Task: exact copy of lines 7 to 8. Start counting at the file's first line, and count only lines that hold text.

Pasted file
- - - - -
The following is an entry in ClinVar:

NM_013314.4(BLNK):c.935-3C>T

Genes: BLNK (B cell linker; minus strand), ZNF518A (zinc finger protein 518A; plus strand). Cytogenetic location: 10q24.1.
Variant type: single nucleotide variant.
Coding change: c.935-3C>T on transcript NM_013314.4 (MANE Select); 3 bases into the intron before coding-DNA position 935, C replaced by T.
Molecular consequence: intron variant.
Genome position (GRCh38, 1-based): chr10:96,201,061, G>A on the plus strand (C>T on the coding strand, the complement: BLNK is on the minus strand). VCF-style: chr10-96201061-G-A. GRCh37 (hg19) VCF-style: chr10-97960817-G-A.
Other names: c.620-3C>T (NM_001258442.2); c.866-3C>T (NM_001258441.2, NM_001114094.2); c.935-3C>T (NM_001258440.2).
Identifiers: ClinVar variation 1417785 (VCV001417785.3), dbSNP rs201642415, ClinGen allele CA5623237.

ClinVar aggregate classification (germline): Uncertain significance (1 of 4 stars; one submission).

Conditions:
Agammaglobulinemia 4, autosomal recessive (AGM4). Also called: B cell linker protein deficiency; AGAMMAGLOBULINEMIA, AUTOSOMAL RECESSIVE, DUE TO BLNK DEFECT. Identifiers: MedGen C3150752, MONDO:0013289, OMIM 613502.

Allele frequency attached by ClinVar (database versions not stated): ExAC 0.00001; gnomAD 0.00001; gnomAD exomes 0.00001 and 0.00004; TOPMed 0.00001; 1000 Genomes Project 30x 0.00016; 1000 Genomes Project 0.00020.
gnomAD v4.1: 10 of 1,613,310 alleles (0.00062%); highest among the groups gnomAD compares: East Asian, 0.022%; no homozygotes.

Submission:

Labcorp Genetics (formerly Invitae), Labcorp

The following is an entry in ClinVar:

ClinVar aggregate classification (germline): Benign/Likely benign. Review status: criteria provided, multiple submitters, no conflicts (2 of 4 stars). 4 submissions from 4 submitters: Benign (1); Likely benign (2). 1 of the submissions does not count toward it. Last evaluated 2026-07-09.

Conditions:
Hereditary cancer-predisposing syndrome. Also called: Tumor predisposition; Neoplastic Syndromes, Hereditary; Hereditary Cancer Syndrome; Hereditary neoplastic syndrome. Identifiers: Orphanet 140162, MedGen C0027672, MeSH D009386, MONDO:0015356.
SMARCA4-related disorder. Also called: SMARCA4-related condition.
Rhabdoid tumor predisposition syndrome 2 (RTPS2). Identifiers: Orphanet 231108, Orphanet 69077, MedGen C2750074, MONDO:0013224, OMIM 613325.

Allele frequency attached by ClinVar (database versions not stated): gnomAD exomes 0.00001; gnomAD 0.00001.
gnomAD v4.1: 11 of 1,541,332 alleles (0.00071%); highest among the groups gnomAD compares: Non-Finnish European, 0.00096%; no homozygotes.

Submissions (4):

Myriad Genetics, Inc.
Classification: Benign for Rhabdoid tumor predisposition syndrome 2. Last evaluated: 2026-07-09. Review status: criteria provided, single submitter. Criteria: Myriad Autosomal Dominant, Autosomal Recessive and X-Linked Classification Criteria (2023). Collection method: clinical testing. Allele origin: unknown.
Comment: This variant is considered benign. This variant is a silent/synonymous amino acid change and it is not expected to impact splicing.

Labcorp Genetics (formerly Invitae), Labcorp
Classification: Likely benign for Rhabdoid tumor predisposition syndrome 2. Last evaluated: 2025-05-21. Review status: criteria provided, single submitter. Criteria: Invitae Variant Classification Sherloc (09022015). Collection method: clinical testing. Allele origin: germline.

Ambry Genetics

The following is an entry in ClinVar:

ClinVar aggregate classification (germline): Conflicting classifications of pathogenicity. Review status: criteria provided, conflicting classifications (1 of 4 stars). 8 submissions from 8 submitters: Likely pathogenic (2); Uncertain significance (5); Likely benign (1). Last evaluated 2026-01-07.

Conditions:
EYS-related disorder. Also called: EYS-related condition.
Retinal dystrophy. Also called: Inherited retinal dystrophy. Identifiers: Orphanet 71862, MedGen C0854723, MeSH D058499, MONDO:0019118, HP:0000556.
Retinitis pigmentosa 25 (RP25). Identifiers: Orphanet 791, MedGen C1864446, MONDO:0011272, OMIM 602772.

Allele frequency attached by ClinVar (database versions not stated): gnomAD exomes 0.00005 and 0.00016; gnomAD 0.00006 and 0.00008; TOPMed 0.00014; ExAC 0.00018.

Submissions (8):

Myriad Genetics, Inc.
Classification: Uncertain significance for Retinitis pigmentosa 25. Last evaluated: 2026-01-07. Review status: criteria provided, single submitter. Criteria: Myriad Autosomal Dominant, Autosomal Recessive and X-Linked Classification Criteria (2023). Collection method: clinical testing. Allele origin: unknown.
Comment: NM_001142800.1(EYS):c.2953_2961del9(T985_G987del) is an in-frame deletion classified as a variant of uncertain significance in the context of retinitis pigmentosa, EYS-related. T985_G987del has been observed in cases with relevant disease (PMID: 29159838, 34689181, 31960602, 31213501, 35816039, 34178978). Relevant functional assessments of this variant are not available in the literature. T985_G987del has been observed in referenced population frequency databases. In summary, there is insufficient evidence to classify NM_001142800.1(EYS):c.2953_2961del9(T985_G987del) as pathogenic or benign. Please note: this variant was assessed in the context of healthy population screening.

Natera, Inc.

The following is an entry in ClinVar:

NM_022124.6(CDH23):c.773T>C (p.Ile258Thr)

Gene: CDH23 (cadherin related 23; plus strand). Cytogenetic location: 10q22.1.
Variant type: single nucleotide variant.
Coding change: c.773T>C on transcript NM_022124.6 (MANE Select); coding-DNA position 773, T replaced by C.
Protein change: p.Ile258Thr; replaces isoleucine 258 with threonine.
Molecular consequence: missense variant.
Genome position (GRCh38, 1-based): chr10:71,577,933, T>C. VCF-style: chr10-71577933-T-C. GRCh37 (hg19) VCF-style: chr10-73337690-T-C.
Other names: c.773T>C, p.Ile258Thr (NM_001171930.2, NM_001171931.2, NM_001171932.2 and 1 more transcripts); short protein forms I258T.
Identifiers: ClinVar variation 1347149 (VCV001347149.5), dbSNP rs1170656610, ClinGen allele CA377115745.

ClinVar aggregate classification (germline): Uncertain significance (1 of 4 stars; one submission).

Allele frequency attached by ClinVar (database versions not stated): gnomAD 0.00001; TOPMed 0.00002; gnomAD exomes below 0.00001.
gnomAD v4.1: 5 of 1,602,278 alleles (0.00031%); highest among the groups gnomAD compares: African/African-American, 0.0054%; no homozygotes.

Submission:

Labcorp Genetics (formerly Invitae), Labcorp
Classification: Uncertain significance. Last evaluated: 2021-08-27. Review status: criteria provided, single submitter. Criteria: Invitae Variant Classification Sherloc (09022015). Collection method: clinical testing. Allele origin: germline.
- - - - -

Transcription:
Genome position (GRCh38, 1-based): chr10:96,201,061, G>A on the plus strand (C>T on the coding strand, the complement: BLNK is on the minus strand). VCF-style: chr10-96201061-G-A. GRCh37 (hg19) VCF-style: chr10-97960817-G-A.
Other names: c.620-3C>T (NM_001258442.2); c.866-3C>T (NM_001258441.2, NM_001114094.2); c.935-3C>T (NM_001258440.2).